Cordyceps, also called caterpillar fungus or Tochukasu, Cordyceps is a favourite among athletes. Various research studies have demonstrated its ability to boost energy production, strength and endurance including a study published in the Journal of Alternative Complementary Medicine in 2010.  Known for its ability to nourish the adrenal system it’s the ideal tonic to tackle stress over the festive season. Cordyceps has a long history in both traditional Chinese and Tibetan medicine as an aphrodisiac and to support sexual function and stamina.

Maitake. Also known as the ‘dancing mushroom’, it mainly grows in autumn on oak, chestnut, and beech stumps in Japan and North America. With specific polysaccharides, known as beta-D-glucans, Maitake is known for its powerful immune supporting properties. An extract of these helpful glucans known as the maitake D-fraction has been found to fight certain cancers, reduce cholesterol, control blood glucose and help reduce weight gain too.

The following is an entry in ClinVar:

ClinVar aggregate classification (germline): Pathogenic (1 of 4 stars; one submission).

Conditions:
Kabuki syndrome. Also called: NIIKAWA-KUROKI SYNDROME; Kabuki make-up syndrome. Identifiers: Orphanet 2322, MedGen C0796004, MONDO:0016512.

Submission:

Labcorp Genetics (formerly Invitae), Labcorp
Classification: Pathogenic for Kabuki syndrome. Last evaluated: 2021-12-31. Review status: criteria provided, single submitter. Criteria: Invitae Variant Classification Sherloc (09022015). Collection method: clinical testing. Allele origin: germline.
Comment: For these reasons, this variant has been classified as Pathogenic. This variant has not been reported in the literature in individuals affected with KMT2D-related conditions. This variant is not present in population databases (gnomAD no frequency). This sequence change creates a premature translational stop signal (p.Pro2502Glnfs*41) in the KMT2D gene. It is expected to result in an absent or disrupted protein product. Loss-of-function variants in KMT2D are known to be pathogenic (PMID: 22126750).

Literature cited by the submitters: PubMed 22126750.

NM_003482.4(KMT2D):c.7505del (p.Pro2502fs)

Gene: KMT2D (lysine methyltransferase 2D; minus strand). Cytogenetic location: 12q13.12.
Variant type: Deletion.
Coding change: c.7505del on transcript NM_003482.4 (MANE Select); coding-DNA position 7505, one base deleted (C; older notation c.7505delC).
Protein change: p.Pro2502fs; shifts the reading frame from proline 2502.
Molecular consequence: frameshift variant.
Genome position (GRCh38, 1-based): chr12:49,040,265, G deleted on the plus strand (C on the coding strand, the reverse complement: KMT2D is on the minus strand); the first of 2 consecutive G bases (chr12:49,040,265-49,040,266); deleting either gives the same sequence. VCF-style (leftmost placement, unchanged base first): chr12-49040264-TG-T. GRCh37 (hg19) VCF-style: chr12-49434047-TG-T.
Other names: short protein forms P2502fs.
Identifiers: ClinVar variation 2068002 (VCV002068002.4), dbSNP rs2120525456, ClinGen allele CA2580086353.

Chaga. The name chaga derives from the Komi-Permyak language of Russia’s Kama River Basin, where the fungus has played a role in traditional medicine for centuries.  It resembles a large piece of burnt charcoal, hence it is sometimes referred to as tinder mushroom. In Siberian folklore, chaga is considered the “King of the Mushrooms.”  Like all medicinal mushrooms, Chaga contains complex polysaccharides known for their potent immune supporting properties. However, Chaga also has an extremely high ORAC value which is a measure of its antioxidant properties. This may be why it is regarding as an anti-aging tonic. It’s delicious blended with chocolate – try it in one my smoothie recipes. One of the most surprising benefits of chaga is in regards to psoriasis. In one Russian study, psoriasis patients who took chaga recovered from their condition.